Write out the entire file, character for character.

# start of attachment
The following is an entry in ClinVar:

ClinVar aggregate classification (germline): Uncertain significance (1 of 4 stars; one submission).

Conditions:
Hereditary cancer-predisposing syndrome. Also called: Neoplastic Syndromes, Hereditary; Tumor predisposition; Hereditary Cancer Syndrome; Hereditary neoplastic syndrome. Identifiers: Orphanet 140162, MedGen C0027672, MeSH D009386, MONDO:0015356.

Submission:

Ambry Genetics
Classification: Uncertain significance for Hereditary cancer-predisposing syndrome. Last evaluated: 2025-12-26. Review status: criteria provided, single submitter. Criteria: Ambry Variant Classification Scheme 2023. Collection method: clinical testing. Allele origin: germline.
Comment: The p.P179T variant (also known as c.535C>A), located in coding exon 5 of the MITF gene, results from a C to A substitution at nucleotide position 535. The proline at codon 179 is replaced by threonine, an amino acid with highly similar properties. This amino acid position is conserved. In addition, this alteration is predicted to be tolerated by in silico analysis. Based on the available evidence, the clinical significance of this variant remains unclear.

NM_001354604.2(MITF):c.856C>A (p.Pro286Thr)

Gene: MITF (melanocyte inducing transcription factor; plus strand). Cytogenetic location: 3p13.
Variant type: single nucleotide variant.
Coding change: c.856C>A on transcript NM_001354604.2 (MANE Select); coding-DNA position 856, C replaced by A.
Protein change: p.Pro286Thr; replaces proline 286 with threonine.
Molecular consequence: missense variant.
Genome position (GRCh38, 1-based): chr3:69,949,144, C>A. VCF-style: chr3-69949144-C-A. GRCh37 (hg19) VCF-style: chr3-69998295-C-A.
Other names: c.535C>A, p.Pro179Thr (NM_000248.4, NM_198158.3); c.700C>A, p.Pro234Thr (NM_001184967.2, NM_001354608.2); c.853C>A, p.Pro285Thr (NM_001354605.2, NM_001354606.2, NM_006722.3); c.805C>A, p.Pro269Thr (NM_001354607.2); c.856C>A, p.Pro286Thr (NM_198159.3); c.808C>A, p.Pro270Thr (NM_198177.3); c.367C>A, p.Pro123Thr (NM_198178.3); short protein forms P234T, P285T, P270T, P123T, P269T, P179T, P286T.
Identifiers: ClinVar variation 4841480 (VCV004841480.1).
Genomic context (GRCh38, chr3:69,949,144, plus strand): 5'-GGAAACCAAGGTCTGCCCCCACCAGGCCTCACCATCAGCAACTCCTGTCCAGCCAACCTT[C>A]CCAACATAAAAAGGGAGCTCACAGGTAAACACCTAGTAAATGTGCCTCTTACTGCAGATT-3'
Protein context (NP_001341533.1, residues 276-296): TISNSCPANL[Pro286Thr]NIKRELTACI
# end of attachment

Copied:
The following is an entry in ClinVar:

ClinVar aggregate classification (germline): Uncertain significance (1 of 4 stars; one submission).

Conditions:
Hereditary cancer-predisposing syndrome. Also called: Neoplastic Syndromes, Hereditary; Tumor predisposition; Hereditary Cancer Syndrome; Hereditary neoplastic syndrome. Identifiers: Orphanet 140162, MedGen C0027672, MeSH D009386, MONDO:0015356.

Submission:

Ambry Genetics
Classification: Uncertain significance for Hereditary cancer-predisposing syndrome. Last evaluated: 2025-12-26. Review status: criteria provided, single submitter. Criteria: Ambry Variant Classification Scheme 2023. Collection method: clinical testing. Allele origin: germline.
Comment: The p.P179T variant (also known as c.535C>A), located in coding exon 5 of the MITF gene, results from a C to A substitution at nucleotide position 535. The proline at codon 179 is replaced by threonine, an amino acid with highly similar properties. This amino acid position is conserved. In addition, this alteration is predicted to be tolerated by in silico analysis. Based on the available evidence, the clinical significance of this variant remains unclear.

NM_001354604.2(MITF):c.856C>A (p.Pro286Thr)

Gene: MITF (melanocyte inducing transcription factor; plus strand). Cytogenetic location: 3p13.
Variant type: single nucleotide variant.
Coding change: c.856C>A on transcript NM_001354604.2 (MANE Select); coding-DNA position 856, C replaced by A.
Protein change: p.Pro286Thr; replaces proline 286 with threonine.
Molecular consequence: missense variant.
Genome position (GRCh38, 1-based): chr3:69,949,144, C>A. VCF-style: chr3-69949144-C-A. GRCh37 (hg19) VCF-style: chr3-69998295-C-A.
Other names: c.535C>A, p.Pro179Thr (NM_000248.4, NM_198158.3); c.700C>A, p.Pro234Thr (NM_001184967.2, NM_001354608.2); c.853C>A, p.Pro285Thr (NM_001354605.2, NM_001354606.2, NM_006722.3); c.805C>A, p.Pro269Thr (NM_001354607.2); c.856C>A, p.Pro286Thr (NM_198159.3); c.808C>A, p.Pro270Thr (NM_198177.3); c.367C>A, p.Pro123Thr (NM_198178.3); short protein forms P234T, P285T, P270T, P123T, P269T, P179T, P286T.
Identifiers: ClinVar variation 4841480 (VCV004841480.1).
Genomic context (GRCh38, chr3:69,949,144, plus strand): 5'-GGAAACCAAGGTCTGCCCCCACCAGGCCTCACCATCAGCAACTCCTGTCCAGCCAACCTT[C>A]CCAACATAAAAAGGGAGCTCACAGGTAAACACCTAGTAAATGTGCCTCTTACTGCAGATT-3'
Protein context (NP_001341533.1, residues 276-296): TISNSCPANL[Pro286Thr]NIKRELTACI